Jun 10, 2021 5:00 PM

🎧Barton Community College making sense of SB 13 taxing changes

Posted Jun 10, 2021 5:00 PM

By COLE REIF
Great Bend Post

Barton Community College, like all taxing entities in Kansas, is trying to get familiar with the ins and outs of Kansas Senate Bill 13 that was approved by Governor Laura Kelly in March. The bill affects how taxing entities set their budgets by establishing base levy limits and additional public hearing requirements to raise tax increases.

A Revenue Neutral Rate (RNR) is calculated yearly and taxing entities must declare if they will accept or exceed the rate. The Revenue Neutral Rate is defined as the tax rate for the current year that would generate the same property tax revenue as levied the previous year.

Mark Dean, the college’s vice president of administration, says the problem with the bill is in the wording.  

"If they would have just said Revenue Neutral, they would have been fine," said Dean. "They said Revenue Neutral Rate. The difference in that is...if we wanted to stay revenue neutral and we collected $5 million last year, we would collect $5 million this year. But what they did is give you a rate, which is the mill levy. The rate is given to you before the valuation is actually known."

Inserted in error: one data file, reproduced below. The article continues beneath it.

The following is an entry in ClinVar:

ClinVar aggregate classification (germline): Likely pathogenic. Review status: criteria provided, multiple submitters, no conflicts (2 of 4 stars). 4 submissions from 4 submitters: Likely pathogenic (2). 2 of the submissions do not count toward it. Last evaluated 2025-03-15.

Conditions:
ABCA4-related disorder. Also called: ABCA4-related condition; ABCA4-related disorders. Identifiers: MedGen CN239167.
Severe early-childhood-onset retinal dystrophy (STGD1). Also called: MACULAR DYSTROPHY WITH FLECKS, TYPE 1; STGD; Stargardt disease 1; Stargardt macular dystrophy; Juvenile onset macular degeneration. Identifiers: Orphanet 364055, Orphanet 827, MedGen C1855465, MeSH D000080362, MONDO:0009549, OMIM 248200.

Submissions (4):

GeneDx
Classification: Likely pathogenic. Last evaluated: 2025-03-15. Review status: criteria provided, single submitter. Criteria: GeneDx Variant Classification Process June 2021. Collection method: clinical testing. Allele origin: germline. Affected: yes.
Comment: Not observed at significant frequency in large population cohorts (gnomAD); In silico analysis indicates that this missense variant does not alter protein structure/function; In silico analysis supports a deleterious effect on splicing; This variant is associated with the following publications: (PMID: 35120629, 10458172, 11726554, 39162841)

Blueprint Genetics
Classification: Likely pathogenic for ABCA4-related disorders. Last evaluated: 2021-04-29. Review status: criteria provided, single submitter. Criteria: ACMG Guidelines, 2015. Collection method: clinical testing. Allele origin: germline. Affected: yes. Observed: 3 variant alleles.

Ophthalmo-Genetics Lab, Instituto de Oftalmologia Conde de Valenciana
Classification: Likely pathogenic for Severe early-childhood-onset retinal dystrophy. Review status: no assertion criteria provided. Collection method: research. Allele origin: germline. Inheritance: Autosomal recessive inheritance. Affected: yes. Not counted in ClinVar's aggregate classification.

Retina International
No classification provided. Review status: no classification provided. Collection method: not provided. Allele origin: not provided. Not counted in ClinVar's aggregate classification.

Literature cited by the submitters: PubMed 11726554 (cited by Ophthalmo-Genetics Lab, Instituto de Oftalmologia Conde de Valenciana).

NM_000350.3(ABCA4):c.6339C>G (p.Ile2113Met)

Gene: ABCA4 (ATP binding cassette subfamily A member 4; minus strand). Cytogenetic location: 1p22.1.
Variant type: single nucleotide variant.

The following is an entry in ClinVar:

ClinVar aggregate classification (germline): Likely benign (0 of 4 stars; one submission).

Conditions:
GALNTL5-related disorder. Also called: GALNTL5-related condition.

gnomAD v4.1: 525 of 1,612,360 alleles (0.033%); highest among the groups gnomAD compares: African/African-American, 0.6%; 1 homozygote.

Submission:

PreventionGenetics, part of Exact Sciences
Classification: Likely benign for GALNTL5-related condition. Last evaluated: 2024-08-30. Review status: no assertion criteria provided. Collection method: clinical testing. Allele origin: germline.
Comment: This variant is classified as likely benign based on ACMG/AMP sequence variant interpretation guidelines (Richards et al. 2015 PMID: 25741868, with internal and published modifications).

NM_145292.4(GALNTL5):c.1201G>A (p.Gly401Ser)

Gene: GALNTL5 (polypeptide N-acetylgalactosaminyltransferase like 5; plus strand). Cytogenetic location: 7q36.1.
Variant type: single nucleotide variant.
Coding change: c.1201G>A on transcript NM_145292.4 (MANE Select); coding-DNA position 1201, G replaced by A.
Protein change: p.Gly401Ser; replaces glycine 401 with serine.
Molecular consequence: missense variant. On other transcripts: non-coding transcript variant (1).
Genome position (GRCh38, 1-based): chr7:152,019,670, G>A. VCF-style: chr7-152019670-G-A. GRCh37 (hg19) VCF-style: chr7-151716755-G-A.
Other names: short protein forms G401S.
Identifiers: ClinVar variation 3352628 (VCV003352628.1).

Another issue, according to Dean, is the tax rate is formulated using the current tax year’s total assessed valuation. If a taxing entity sets the budget’s mill levy based on a certain number and the valuations drop, the agency will receive less money than needed. Dean wished the bill would allow organizations to set a dollar amount instead of a mill rate that could fluctuate.

Dean acknowledged the intent behind the bill is to increase taxing transparency. Along with a public hearing and publications, if a taxing entity wants to exceed the Revenue Neutral Rate, they must send out postcards that are mailed to each citizen within their voting jurisdiction.

"Legislators wanted tax payers to know exactly how much is being levied," said Dean. "Some individuals felt it would be better if it ended up in your mailbox. Whether or not that becomes more junk mail, I don't know."

Dean told the Barton County Board of Trustees that he recommends the board to announce they will be exceeding the RNR. Exceeding the RNR does not necessarily mean the college will receive more money. The move means the board has more control to set the mill levy where they want and potentially receive the same amount of money that was established the year before.    

Rolling out the Senate Bill 13 requirements for the 2022 fiscal year, no postcards are needed this year. The expense of the postcards will be absorbed by the State of Kansas the following two years and then the taxing entity wishing to raise the RNR will be responsible for the mailing cost in fiscal year 2025.

Listen below to the entire discussion regarding Senate Bill 13 at the June 8, 2021 Barton Community College Board of Trustees study session.